Louisiana College’s Draconian Policies on Social Media Use Horrifies Students, Professors, and Alumni

Multiple students believe the policy, among other things, will prevent victims from coming forward with allegations of sexual abuse.

LC President Rick Brewer. Artwork by the Bayou Brief.

It’s been a rough couple of years for Louisiana College, the small, Southern Baptist, and primarily undergraduate institution located in Pineville, Louisiana. When Rick Brewer took over as LC President in 2015, replacing Joe Aguillard- a man who ate live worms on stage, compared a small local newspaper to the devil, and had attempted to open a new law school in Shreveport with vast fortunes he promised but never produced- the school’s most prominent boosters had believed he would quickly repair the significant damage Aguillard inflicted on the school’s reputation and credibility.

Two days ago, Louisiana College published its 2019-2020 Student Handbook, which includes a lengthy and troubling new policy on “social media use” by students. Multiple students, faculty members, and graduates of LC have contacted the Bayou Brief to express their deep concerns with what two people characterized as a “horrifying policy.”

I have decided to protect their identities because, among other things, the new policy authorizes LC to suspend or expel students for speaking critically about the school with a reporter. At my request, one person provided me with a digital copy of the new policy, which I was able to independently authenticate.

The draconian new policy represents a humiliating low point in LC President Rick Brewer’s career, and whether deliberate or not, several students believe it will have the net effect of silencing and further traumatizing classmates victimized by sexual abuse, which has become endemic on college campuses across the country, regardless of the school’s religious affiliation.

At LC, a student is subject to suspension or even expulsion for failing to report a classmate who posted online about “partying.”

Former LC President Joe Aguillard eats a live worm during the school’s mandatory chapel service.

Joe Aguillard had been almost-cartoonishly bad at his job, leading Louisiana College like North Korean dictator Kim Jon Un’s long-lost Baptist brother, purging faculty members who did not share his eccentric and fundamentalist opinions on religion, decimating several academic programs so severely that the school had been warned multiple times it was on the brink of losing its accreditation, and embarking on a grand and delusional expansion plan- involving not only a new law school but also new film and medical schools as well.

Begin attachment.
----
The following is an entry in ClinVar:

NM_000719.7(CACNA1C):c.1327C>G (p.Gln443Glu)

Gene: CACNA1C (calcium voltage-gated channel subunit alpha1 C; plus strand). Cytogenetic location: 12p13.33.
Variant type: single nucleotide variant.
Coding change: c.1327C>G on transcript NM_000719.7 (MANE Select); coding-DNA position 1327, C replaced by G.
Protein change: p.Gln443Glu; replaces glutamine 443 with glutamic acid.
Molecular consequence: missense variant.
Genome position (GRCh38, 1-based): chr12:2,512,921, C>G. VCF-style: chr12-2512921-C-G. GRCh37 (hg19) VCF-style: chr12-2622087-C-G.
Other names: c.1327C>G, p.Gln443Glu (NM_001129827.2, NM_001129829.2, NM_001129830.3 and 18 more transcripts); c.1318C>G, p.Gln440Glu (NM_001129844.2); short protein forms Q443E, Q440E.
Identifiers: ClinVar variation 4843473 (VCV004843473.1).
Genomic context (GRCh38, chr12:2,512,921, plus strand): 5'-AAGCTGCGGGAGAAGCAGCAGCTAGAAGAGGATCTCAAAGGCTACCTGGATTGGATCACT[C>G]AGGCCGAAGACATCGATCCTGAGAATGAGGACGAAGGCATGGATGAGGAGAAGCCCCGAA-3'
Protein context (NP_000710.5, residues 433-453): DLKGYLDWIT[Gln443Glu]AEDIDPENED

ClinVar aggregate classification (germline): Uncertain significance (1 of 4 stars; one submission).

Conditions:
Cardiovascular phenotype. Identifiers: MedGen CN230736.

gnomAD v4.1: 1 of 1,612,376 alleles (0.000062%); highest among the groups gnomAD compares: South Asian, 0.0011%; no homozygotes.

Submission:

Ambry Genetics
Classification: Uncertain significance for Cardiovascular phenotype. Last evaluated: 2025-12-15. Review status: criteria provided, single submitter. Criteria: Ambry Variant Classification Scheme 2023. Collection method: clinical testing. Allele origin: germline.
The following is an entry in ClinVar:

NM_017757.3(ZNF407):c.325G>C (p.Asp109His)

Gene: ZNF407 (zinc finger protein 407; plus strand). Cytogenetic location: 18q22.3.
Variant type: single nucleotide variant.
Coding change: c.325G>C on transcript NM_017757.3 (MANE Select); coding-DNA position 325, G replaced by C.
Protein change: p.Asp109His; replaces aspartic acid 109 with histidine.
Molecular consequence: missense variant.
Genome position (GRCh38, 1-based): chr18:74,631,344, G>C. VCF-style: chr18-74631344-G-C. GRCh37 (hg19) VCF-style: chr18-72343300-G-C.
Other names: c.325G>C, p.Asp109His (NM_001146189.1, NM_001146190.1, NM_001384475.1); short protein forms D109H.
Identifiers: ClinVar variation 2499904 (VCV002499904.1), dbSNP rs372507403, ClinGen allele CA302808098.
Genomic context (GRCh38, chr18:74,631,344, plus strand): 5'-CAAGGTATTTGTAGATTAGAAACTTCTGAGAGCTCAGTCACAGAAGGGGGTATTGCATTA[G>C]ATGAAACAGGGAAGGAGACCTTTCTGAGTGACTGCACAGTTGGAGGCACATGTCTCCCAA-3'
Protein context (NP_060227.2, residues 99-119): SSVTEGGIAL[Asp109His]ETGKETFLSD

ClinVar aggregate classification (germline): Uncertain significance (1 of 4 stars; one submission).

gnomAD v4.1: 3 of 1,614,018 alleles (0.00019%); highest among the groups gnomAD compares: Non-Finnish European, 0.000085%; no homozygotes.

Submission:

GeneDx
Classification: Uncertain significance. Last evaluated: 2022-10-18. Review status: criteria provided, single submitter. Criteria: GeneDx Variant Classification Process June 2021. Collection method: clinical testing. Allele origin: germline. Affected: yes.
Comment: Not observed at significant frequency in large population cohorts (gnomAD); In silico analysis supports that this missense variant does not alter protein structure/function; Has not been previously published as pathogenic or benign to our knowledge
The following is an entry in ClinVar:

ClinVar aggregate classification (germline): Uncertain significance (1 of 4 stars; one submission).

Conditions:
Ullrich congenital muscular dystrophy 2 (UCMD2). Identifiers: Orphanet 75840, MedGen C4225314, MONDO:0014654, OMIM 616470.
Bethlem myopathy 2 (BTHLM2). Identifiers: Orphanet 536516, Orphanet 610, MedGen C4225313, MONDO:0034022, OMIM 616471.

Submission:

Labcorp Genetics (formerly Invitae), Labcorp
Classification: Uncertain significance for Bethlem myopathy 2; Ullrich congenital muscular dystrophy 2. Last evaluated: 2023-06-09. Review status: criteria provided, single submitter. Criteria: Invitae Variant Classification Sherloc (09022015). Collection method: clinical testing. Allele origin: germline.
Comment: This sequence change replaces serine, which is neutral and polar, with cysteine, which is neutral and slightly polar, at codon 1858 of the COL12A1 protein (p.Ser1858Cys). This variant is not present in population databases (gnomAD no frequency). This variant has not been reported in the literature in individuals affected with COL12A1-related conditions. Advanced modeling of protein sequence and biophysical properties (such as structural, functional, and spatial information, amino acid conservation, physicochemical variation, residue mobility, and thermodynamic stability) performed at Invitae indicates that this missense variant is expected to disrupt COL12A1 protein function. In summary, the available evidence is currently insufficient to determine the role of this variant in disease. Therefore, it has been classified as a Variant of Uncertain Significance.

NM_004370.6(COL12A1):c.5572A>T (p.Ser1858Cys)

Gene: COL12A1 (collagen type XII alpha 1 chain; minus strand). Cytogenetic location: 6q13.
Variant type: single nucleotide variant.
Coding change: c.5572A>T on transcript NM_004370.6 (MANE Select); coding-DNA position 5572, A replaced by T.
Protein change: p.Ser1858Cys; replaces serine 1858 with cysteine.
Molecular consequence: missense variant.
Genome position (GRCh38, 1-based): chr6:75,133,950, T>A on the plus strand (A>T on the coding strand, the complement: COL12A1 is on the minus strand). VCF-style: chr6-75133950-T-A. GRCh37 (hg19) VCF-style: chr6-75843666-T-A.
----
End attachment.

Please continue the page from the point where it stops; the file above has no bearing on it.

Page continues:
Brother Joe, as he was known to his colleagues, had set the bar so low that almost anyone else would look better by comparison. Rick Brewer’s job should have been easy; he had an entire community rooting for him to succeed and willing to do whatever he needed to restore LC’s reputation and credibility.

Over the course of the past two years, however, Brewer has bafflingly squandered that opportunity through a series of erratic decisions and actions, beginning with allegations that he had refused to hire Joshua Bonadona- an LC alum who converted to Christianity while an undergraduate- for an open assistant football coaching job because of the man’s “Jewish blood.” Brewer has denied ever making the remarks, but multiple sources have corroborated the account to the Bayou Brief.

A federal magistrate judge ruled in July of 2018 against Brewer and LC, and the case, which was first reported by the Bayou Brief, has made national and international headlines; if successful, it would be the first time ever that a person of Jewish heritage successfully won a claim for racial or ethnic discrimination and not religious discrimination.

The case is complicated though, and while some Jewish organizations have signaled support for Bonadona, the Anti-Defamation League repudiated him and his attorney, James Bullman, who is himself Jewish, for even filing the claim.

“The idea that Jews are not only a religious group, but also a racial group, was a centerpiece of Nazi policy, and was the justification for killing any Jewish person who came under Nazi occupation –– regardless of whether he or she practiced Judaism,” explains attorney Aaron Alhquist of the ADL. “In fact, even the children and the grandchildren of Jews who had converted to Christianity were murdered as members of the Jewish ‘race’ during the Holocaust.”

Of course, what makes this particular case so interesting and potentially historic is that, despite the fact that Jews are not a “racial group,” Brewer is alleged to have believed otherwise. “The allegations against Louisiana College, if true, would indicate a very troubling and deeply offensive view by the institution that it perceives and discriminates against Jews as a race,” Ahlquist concludes. (Notably, the lawsuit is against LC, not against Brewer individually).

Both Brewer and key members of his administration have struggled to convincingly respond to Bonadona’s allegations. After I first published a report about the lawsuit, I received an unsolicited letter from a member of the school’s board; the letter was largely concerned about protecting the school’s “reputation.”

Louisiana College President Rick Brewer and law enforcement officers in Alexandria and Pineville look on as Joshua Joy Dara talks about the benefits of LC’s criminal justice degree. Dara is professor of criminal justice at Louisiana College and pastor of Zion Hill Church Family in Pineville. Brian Blackwell photo. Credit: Baptist Message.

I suspect, however, that the impetus for the school’s new policy on “social media use” by students has almost nothing to do with Joshua Bonadona’s case and almost everything to do with the fall-out over comments made by Joshua Joy Dara at a mandatory chapel service earlier this year. Dara is a minister, a lawyer, and a Dean of Human Behavior at Louisiana College, and during his sermon, he made a series of comments that several people found offensive and misogynistic, comparing a woman’s body to a home and advising women who had difficulty sexually arousing their husbands to ”mow their lawns,” which was widely understood to be a euphemism for shaving pubic hair.